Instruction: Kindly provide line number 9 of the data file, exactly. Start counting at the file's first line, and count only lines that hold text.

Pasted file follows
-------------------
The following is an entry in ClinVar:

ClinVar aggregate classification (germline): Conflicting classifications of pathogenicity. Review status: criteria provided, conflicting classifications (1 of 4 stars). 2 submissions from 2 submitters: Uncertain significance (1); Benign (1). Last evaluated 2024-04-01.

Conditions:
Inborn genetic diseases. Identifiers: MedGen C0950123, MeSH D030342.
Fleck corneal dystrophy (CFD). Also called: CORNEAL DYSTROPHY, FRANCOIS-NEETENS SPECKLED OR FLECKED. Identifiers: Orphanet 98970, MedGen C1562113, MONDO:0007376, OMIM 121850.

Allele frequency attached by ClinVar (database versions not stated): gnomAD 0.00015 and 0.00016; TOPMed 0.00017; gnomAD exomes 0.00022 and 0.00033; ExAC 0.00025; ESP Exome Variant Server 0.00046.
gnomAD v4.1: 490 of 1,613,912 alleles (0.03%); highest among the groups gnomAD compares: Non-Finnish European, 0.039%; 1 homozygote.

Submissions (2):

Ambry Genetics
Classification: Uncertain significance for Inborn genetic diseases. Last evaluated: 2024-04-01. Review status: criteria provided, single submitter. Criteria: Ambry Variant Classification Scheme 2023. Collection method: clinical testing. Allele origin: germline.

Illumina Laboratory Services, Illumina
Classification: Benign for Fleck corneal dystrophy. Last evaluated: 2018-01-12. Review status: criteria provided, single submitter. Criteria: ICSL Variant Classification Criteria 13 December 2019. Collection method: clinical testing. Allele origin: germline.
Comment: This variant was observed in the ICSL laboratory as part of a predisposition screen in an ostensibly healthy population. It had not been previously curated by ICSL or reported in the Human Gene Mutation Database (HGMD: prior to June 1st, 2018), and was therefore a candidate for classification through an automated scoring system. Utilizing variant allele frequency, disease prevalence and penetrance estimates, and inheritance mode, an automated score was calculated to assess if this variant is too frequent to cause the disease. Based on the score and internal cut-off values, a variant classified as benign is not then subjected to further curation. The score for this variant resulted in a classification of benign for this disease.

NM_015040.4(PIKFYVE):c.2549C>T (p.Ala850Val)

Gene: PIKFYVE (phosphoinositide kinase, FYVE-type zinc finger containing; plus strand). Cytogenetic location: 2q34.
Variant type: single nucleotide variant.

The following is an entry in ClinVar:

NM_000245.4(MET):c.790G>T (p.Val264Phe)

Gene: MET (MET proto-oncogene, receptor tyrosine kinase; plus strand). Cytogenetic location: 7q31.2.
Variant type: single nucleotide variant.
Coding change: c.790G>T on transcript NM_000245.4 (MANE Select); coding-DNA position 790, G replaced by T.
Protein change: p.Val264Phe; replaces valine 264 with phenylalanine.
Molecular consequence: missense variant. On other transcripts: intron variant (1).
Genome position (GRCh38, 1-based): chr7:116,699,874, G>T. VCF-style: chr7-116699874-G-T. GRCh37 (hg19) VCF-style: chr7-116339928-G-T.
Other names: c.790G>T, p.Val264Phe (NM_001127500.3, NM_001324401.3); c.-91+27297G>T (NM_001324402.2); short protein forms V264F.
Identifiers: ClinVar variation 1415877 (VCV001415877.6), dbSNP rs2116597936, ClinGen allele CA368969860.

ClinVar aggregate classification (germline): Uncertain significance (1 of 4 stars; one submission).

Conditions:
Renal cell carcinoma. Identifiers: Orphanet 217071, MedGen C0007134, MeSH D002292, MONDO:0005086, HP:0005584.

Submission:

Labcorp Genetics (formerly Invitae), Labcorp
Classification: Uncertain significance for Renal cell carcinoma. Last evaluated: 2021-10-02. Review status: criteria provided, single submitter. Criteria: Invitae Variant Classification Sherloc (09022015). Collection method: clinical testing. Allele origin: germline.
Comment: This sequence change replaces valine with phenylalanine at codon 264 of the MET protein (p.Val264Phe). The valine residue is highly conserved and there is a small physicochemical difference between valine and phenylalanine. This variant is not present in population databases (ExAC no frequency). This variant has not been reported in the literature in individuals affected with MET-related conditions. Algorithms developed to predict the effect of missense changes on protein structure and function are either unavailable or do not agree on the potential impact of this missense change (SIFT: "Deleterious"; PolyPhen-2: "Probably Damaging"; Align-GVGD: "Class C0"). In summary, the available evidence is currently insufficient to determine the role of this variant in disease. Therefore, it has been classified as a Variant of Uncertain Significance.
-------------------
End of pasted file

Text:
Ambry Genetics